Bob: Pens.

    John: Nice. No mistakes. I like that. I like that.

    Bob: And just real messy I don’t care.

    John: Right. Or just stretch it out, right?

    Bob: Yeah. Yeah.

    John: Yeah. How about for puzzles, Sudoku or crossword?

    Bob: Sudoku.

    John: Yeah. Nice. Okay. How about if you had to choose, Star Wars or Star Trek?

    Bob: Star Wars.

    John: Oh, okay. All right. Computers, PC or a Mac?

    Bob: Both but I’m talking to you right now on a Mac. That’s our home machine. So that’s it, man.

    John: Okay. Both though. Look at you all ambidextrous on that. Yeah. Nice. How about a favorite ice cream flavor?

    Bob: Vanilla.

    John: Really?

    Bob: Plain old vanilla.

    John: Like you mess that one up, right?

    Bob: It’s classic like me.

    John: Absolutely. How about jeans or khakis?

    Bob: Jeans.

    John: Yeah. How about a least favorite vegetable?

    Bob: Oh, man. I love them all. Cauliflower maybe, but —

    John: Yeah. But now, they make it into rice and they trick everybody.

    Bob: Yeah, they rice it. My wife does a really nice job with it. So yeah, I don’t know. I struggle with that.

    John: No, I hear you. I hear you. Okay. Since I know you’re a big climber and I watched the Free Solo movie on Netflix, sport climbing or free soloing?

    Bob: Sport climbing.

    John: I think you’d have to be pretty insane to do the free soloing above 20 feet.

    Bob: I think it’s very typical for people to say, “Oh, that guy’s crazy. That guy’s insane.” It’s just that he’s at such an incredible level. But it is unfathomable for most of us to think about that. So it’s just the reflexive kneejerk reaction to say that guy’s nuts. But I think he’s really on a mission, knows what he’s doing.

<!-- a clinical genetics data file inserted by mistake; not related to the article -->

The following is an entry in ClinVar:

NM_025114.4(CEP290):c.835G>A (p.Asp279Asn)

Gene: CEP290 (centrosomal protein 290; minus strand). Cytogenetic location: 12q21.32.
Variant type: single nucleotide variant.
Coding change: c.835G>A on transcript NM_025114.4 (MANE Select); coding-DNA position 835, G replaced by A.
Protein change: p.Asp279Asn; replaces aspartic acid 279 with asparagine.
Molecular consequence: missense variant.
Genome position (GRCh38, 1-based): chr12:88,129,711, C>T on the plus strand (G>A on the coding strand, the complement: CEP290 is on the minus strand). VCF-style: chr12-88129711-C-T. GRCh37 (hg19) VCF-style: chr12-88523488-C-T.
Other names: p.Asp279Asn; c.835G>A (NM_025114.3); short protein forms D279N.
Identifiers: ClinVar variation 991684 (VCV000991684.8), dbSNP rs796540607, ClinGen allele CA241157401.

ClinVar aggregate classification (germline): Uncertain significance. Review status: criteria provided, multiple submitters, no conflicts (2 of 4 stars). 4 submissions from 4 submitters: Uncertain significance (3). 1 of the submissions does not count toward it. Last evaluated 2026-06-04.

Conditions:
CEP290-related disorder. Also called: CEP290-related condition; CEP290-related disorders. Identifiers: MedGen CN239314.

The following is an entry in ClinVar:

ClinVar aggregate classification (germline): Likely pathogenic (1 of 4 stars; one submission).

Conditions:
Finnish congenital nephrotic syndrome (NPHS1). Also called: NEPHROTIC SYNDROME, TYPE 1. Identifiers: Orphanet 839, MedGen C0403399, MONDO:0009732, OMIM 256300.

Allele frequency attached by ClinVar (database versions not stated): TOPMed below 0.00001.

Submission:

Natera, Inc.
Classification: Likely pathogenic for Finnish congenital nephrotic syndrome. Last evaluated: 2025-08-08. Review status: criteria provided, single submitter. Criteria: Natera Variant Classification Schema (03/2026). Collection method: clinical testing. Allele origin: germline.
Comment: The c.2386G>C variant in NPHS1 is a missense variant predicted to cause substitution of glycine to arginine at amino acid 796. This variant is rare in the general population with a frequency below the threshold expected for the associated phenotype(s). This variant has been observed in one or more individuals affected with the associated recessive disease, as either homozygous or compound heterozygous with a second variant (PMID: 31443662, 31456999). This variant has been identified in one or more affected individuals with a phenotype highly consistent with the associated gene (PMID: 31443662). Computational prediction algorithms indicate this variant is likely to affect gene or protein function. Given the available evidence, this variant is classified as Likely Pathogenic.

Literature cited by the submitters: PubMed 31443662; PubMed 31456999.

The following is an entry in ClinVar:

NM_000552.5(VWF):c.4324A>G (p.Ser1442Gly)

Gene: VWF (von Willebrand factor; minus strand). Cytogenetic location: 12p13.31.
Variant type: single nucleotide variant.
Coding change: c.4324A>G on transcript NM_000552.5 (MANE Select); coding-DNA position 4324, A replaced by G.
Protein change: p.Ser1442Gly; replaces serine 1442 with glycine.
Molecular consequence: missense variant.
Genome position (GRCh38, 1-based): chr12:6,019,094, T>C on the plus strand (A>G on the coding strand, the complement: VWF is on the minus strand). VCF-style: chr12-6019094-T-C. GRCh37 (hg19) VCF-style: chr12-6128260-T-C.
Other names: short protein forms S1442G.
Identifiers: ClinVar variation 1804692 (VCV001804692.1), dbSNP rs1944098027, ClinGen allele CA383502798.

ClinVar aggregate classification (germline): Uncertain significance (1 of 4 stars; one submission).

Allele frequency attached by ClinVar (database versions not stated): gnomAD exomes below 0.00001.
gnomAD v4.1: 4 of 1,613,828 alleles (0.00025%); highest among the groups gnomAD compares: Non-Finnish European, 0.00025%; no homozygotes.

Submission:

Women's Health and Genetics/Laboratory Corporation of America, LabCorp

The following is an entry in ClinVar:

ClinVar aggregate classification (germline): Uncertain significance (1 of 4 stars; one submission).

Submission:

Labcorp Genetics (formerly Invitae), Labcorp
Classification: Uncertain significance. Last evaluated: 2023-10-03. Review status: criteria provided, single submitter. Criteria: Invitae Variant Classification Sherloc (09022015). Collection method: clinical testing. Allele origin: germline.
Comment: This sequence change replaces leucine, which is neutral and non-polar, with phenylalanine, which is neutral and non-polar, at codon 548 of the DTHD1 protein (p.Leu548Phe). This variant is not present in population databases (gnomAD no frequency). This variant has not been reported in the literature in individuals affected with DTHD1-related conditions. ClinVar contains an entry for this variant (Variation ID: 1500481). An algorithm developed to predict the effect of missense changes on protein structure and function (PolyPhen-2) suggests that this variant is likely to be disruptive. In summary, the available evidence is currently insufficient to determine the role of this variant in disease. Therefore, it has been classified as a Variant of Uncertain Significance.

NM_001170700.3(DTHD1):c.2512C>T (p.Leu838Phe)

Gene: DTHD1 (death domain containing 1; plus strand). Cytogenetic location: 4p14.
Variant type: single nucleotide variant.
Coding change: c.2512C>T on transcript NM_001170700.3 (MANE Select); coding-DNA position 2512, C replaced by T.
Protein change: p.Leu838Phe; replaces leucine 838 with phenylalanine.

John: No, I hear you on that. I can understand that. Yeah. You’re just that good. That’s what I do. Four more. Do you prefer more hot or cold?

    Bob: Hot.

    John: Hot? Interesting as we’re in the middle of winter in Colorado.

    Bob: Yeah. Well, I guess I’m thinking about hot food.

    John: Ah, there you go. Okay. Yeah, it puts the hot indoors. I mean you’ve got a fireplace, all that going. So I hear you. I hear you. Do you have a favorite number?

    Bob: Three.

    John: Okay. Is there a reason?

    Bob: I like odd numbers. Better.

    John: Okay. Fair enough. Yeah, absolutely.

    Bob: Well, they’re balanced. If you think about it, there’s a middle, right? Then it’s balanced by two numbers on the outside.

    John: I like that. That’s an interesting observation that I never really thought about before. But yeah, you’re totally right. They are balanced even though they’re odd. Yeah, somebody tricked us. But how about more cats or dogs?

    Bob: Dogs.

    John: Dogs. Yeah. And the last one, the favorite thing you own or the favorite thing you have?

    Bob: Oh, I’ve got so many favorite things. Right now, I’m thinking about the dirt bike in my garage, my climbing gear down there, these new skis that I’m looking at right here in my office.

    John: Awesome.

    Bob: Right now, I’m thinking about those skis.

    John: Yeah. What kind of skis are they?

    Bob: Well, their brand is called Stöckli. They’re made in Switzerland. They’re very high end, handmade. It takes ten days to build one per skis.

    John: Oh, my goodness.